I would like to say that now I know that there is really no food that can’t be made palatable with the proper preparation. However, I am still trying to figure out how to like beets. They still taste like dirt to me. If you have a suggestion, let me know, because I would love to conquer that demon!
To pay homage on this Thanksgiving to the vegetable that changed my perspective, I am sharing three recipes using different squash varieties. I hope you try one you haven’t had before, and find a new favorite along the way.
Indian Squash Pudding
- 6 medium-sized yellow summer squash
- 1 medium sweet onion, chopped
- 1 -8oz box sweet cornbread mix
- 1 can chicken broth
- 2 eggs
- 2 t salt
- 1 t ground black pepper
- 1 cup seasoned bread crumbs
- 3 T butter, cut in small pieces
Preheat oven to 350*
Wash the squash, and cut the ends off. Slice squash into ½ inch thick slices. Place in a small stockpot with chicken broth and onions. Bring to a boil over medium heat and boil for 10 minutes. Remove from heat and allow to cool for 10 minutes. Beat in cornbread mix, salt, pepper and eggs. Pour into a 3 quart casserole. Sprinkle bread crumbs over the top, and dot with butter. Bake for 1 hour.
Roasted Acorn Squash With Maple and Cayenne
- 2 acorn squash
- 4 tablespoons butter
- 2 tablespoons maple syrup
- 1-2 teaspoons cayenne pepper
Preheat oven to 400* Line a baking pan with foil.
Cut the squash in half long ways. Scoop out the seeds (an ice cream scoop is great for this). Cut a small layer off the outside of each half, so that it will sit flat in the baking sheet. Place 1 tablespoon butter and 1 tablespoon maple syrup in the cavity of each squash. Sprinkle with cayenne pepper, using ¼ to ½ teaspoon each, depending on your tolerance for heat. Bake for one hour, basting each half with the butter from its cavity a few times.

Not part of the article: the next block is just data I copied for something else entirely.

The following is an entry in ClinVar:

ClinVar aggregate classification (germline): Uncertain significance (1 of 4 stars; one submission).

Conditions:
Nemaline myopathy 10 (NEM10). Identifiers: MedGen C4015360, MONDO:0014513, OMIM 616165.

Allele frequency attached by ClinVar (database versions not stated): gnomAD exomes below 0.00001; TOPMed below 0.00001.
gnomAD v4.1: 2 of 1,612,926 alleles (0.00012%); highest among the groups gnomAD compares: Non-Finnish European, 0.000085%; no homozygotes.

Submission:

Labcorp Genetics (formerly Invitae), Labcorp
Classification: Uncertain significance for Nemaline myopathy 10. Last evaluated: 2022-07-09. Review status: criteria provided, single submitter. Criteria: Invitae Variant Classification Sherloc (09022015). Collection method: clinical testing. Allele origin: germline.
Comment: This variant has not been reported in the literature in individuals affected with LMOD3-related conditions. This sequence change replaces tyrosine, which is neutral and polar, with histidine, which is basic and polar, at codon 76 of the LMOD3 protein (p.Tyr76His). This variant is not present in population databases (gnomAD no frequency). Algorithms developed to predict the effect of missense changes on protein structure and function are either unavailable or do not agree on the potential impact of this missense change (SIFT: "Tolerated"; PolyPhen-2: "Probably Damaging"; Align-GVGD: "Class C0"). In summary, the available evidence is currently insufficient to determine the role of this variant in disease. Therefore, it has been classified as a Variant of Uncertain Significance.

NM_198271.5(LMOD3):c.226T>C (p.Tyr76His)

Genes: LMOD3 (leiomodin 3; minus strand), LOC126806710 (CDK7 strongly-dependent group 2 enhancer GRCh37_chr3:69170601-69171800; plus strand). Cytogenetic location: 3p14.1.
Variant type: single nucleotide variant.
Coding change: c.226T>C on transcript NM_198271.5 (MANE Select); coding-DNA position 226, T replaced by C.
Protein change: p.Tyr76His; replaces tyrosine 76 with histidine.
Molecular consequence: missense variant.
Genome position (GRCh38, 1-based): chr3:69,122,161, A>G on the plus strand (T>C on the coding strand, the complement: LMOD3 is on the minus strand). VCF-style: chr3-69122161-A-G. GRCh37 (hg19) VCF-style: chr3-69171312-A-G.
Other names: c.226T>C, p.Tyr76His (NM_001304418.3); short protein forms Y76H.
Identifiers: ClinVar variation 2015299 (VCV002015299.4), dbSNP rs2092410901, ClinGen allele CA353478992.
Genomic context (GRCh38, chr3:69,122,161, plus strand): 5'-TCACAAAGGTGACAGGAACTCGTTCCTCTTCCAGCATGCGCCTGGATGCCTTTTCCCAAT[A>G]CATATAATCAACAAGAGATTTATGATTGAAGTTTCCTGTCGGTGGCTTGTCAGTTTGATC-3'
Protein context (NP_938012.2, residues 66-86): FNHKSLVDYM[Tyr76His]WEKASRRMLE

Orange Scented Butternut Squash Pie With Pecan Crumble
Makes 1 pie.
- 1 large butternut squash
- Juice AND zest of 1 small thin-skinned orange
- 1/3 cup evaporated milk
- 1 teaspoon salt
- ½ teaspoon allspice
- 1 t cinnamon
- 2 beaten eggs
- 1 cup sugar
- 1 9” pie crust, your favorite recipe
- ½ cup chopped pecans
- 4 tablespoons softened butter
- 1/3 cup flour
- 1/3 cup brown sugar
Place oven rack on lowest position. Cut squash in half long ways. Place cut side down on foil lined baking sheet, and bake at 400* for 60-75 minutes. Squash should be blistered and brown on the outside, and very soft inside. Allow to cool for 20 minutes, and scoop pulp out of the skin. This may be done a day or two in advance.
Reduce oven heat to 350*
Mash squash, and measure out 3 cups into a mixing bowl. Add orange juice and zest, milk, salt, spices, eggs and sugar. Beat for two minutes. Pour into pie crust, and bake for 30 minutes. While it is baking, cut butter into brown sugar and flour until you have large crumbs. Toss in pecans. Remove pie after 30 minutes, and sprinkle the pecan mixture over the top. Return to oven and bake for 45 more minutes, or until the center is set.